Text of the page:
Serena Williams, arguably the greatest tennis player male or female in the world, is ready to put her racket down.
In a new interview with Vogue, the 40-year-old Williams referred to retirement as the “hardest thing that I could ever imagine” and she’s ready to “evolve away from tennis.”
“I hate that I have to be at this crossroads,” she wrote. “I keep saying to myself, I wish it could be easy for me, but it’s not. I’m torn: I don’t want it to be over, but at the same time I’m ready for what’s next. I don’t know how I’m going to be able to look at this magazine when it comes out, knowing that this is it.”
Williams’ accolades are the stuff of legend. She has won 23 Grand Slam titles, the most by any woman in the Open Era and the second most in history behind Margaret Court’s 24. She has earned $94 million on the court, the most by a female player, and has the career Grand Slam as a singles competitor and in doubles.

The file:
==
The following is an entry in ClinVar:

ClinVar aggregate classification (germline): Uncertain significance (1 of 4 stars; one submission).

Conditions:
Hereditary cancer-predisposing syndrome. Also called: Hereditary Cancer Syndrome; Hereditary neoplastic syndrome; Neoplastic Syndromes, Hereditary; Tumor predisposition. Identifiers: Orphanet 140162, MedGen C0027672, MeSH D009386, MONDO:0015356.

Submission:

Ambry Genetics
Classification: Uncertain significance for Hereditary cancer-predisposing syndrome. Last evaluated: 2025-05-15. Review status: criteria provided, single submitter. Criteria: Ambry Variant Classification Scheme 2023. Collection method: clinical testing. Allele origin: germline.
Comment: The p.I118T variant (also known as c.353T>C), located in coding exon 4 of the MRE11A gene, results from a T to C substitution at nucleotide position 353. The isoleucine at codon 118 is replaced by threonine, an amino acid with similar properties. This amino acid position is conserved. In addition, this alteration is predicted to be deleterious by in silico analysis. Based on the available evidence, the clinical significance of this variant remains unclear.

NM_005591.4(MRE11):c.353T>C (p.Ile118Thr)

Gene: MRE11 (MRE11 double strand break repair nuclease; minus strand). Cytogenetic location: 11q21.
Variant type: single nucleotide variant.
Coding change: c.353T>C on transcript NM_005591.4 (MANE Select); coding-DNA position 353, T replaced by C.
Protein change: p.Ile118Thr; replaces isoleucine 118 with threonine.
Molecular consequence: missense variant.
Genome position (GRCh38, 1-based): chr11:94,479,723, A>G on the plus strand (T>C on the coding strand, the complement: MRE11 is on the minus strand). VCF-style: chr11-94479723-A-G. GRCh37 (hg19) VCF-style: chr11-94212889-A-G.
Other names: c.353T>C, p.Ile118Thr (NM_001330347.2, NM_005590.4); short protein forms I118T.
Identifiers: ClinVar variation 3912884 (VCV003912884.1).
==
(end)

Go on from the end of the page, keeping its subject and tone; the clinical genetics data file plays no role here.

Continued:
She thought of a dream fan fantasy where she would tie Court’s record at Wimbledon in July and then break it in Queens, New York, at the U.S. Open but is satisfied knowing she’s ready to transition away from the game.
“I’m not looking for some ceremonial, final on-court moment. I’m terrible at goodbyes, the world’s worst. But please know that I am more grateful for you than I can ever express in words. You have carried me to so many wins and so many trophies. I’m going to miss that version of me, that girl who played tennis. And I’m going to miss you.”
Williams won her first singles match in over a year on Monday (August 8) at the Canadian Open after missing much of 2021 with a torn hamstring. She returned to singles play at Wimbledon earlier this year, losing in a first-round thriller to Harmony Tan.
“I guess there’s just a light at the end of the tunnel, I’m getting closer to the light, so lately that’s been it for me, can’t wait to get to that light,” Williams said Monday. “I love playing though, it’s amazing but I can’t do this forever so sometimes you just want to try your best to enjoy the moments and do the best that you can.”